A Pentagon spokesman told Newsweek the Defense Department doesn’t have a policy yet on how to handle Islamic State detainees. A CIA spokesman, declining to explain its interrogation role further, pointed me to early Obama administration legislation outlawing the spy agency’s detention of prisoners. The FBI, which has been involved in recent terrorist renditions from Libya and Somalia, didn’t respond to a request for guidance. The White House said that the Iraqis, those exemplars of humane prisoner treatment, are in charge of the war on the Islamic State. [Continue reading...]

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War on ISIS will be long and difficult, top defense officials tell Senate

McClatchy reports: In their first public briefing since President Barack Obama laid out his new strategy for defeating the Islamic State in Iraq and Syria, the nation’s two top defense officials on Tuesday provided few details of their plans and no guarantees of success.

Instead, in response to questions from members of the Senate Armed Services Committee, Defense Secretary Chuck Hagel and Army Gen. Martin Dempsey, the chairman of the Joint Chiefs of Staff, laid out a litany of likely obstacles to the president’s plan that were daunting in their breadth.

There is no guarantee that Iraqi military forces can be reconstituted to become an effective force against the Islamic State, they said. There’s no certainty a U.S.-trained Syrian force will choose to fight the Islamic State ahead of the government of President Bashar Assad, they said.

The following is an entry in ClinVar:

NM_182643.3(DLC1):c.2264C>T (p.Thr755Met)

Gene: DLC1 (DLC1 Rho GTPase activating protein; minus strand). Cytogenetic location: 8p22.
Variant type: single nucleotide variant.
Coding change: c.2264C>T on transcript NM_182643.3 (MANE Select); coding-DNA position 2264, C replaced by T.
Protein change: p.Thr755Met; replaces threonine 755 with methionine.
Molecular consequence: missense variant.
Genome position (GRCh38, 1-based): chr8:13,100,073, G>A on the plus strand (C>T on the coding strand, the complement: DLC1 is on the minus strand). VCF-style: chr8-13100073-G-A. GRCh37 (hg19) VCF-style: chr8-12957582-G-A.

Indeed, the chances of success are far less in Syria than in Iraq, Dempsey said, as Hagel nodded agreement. “Five thousand alone is not going to be able to turn the tide,” Hagel said, referring to the number of Syrian rebels likely to be trained under a proposed U.S. program.

Even the pledge that no American soldiers would engage in ground combat operations seemed tenuous. Dempsey said he could foresee circumstances where American advisers would join Iraqi troops, for example, if the Iraqis tried to recapture Mosul, in what he called “close combat advising.”

“If we reach the point where I believe our advisers should accompany Iraqi troops on attacks against specific targets, I will recommend that to the president,” Dempsey told the committee. [Continue reading...]

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Pentagon: U.S. ground troops may join Iraqis in combat against ISIS

The Guardian reports: The Pentagon leadership suggested to a Senate panel on Tuesday that US ground troops may directly join Iraqi forces in combat against the Islamic State (Isis), despite US president Barack Obama’s repeated public assurances against US ground combat in the latest Middle Eastern war.

A day after US warplanes expanded the war south-west of Baghdad, Army General Martin Dempsey, the chairman of the Joint Chiefs of Staff, told the Senate armed services committee that he could see himself recommending the use of some US military forces now in Iraq to embed within Iraqi and Kurdish units to take territory away from Isis.

“If we reach the point where I believe our advisers should accompany Iraqi troops on attacks against specific [Isis] targets, I will recommend that to the president,” Dempsey said, preferring the term “close combat advising”.

It was the most thorough public acknowledgement yet from Pentagon leaders that the roughly 1,600 US troops Obama has deployed to Iraq since June may in fact be used in a ground combat role, something Obama has directly ruled out, most recently in a televised speech last week.

Dempsey, who has for years warned about the “unintended consequences” of Americanizing the Syrian civil war that gave rise to Isis, said he envisioned “close combat advising” for operations on the order of taking Mosul, Iraq’s second largest city, away from Isis. [Continue reading...]